Thinking about family abolition in the time of a global health crisis puts its finger in exactly this wound carved out by our need for care and neoliberal precarity. In the Netherlands, for example, the Dutch prime minister has called on his citizens to act like responsible “grown-ups” as we all participate in what he has dubbed an “intelligent lockdown”. This rhetoric references a particular kind of citizen who is able-bodied and invulnerable. This is the person who in normal times would show up to work even if they have a cold, because to be responsible in this context is really to be unable to afford staying home from work when sick because bills keep piling up and children need to be fed. Now when showing up to work is not possible at all, this potentially challenges business as usual. However, this is disavowed, for example when all the government does is to suggest compensating loss of income through the closing of the service sector merely by taking out more loans, which has been the official recommendation has been for students.

Apparently in direct contradiction to the organized refusal of responsibility for care and mutual support, many European countries such as the Netherlands, Germany, Switzerland, or France, have seen the military intervening in emergency activities to address the pandemic. We need to, urgently, question the desirability of increased police and military presence in our streets and what this means for communities who are already inordinately vulnerable to their violence.

At the same time, what does it mean that the government can, if it really wants to, prioritize care by giving the responsibility to such a central institution? This reversal of priorities is ostensibly the result of a state of emergency and the re-allocation of resources from the military to healthcare may not have been necessary without the aggressive privatization of healthcare facilities that the Netherlands pursued at the end of the last century. Simultaneously, however it may provide the possibility to visualize a society where care and mutual aid are deemed equally, or preferable more, important than military interventions at the borders of the European Union or in the conflict zones that continue to remind us every day of the violence of European colonial exploitation.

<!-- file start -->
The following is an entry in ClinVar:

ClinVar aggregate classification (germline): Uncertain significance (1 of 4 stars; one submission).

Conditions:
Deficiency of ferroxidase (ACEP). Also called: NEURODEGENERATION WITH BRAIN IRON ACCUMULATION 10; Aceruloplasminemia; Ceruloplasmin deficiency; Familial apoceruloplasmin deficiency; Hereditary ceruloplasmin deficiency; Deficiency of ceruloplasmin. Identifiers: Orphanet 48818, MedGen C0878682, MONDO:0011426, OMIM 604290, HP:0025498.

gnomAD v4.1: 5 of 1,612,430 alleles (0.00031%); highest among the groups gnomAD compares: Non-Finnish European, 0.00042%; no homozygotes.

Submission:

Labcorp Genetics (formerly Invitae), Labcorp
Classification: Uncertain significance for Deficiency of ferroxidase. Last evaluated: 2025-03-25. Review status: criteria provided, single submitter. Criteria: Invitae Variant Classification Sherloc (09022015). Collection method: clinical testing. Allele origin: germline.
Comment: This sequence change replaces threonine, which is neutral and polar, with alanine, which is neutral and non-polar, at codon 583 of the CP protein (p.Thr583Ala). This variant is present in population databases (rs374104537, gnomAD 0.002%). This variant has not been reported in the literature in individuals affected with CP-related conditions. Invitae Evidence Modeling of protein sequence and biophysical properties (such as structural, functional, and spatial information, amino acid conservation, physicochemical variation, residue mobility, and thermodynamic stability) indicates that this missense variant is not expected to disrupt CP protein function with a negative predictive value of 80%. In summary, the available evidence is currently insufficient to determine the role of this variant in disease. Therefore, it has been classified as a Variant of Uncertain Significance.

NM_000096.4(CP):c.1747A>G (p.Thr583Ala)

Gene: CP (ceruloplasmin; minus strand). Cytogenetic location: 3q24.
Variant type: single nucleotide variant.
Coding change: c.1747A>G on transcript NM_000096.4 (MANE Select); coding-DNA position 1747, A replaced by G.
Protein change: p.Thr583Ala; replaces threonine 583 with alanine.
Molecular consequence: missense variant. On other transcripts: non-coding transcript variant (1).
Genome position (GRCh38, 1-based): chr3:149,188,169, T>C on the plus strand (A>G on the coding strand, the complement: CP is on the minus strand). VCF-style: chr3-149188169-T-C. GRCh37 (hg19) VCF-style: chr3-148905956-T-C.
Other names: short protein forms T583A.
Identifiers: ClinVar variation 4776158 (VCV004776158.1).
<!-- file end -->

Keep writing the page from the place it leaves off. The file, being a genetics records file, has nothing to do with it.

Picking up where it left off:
In Full Surrogacy Now, Sophie Lewis makes the argument that apparent changes in family structures through the advent of commercial surrogacy don’t actually signal a fundamental reversal of the rules of the family but expose the way the apparently natural family unit has always been technologically and economically mediated. Without taking over the economic, physical, and emotional violence that often accompanies surrogacy, Lewis suggests that we take it as a starting point to rethink responsibility for care from the perspective of mutual aid and comradeship instead of supposedly natural kin.

If we can learn anything from this crisis that isn’t how to bake banana bread, then it is perhaps that we need to rethink care beyond relegating it to outdated and inadequate family structures and precariously employed workers. Instead of seeing the current moment as a fundamental shift we should focus on how it makes hyper-visible the way we have all already been dependent on each other and how many of the systems that get defended in the name of family love and individual responsibility were really already failing many of us before. Maybe the way Covid-19 has forced a reversal in responsibility that leads uniformed men, instead of (only) wives and nurses, to coordinate and administer care, can help us envision a different kind of society that perpetrates less violence than military interventions and privatization both, in their owns ways, enact.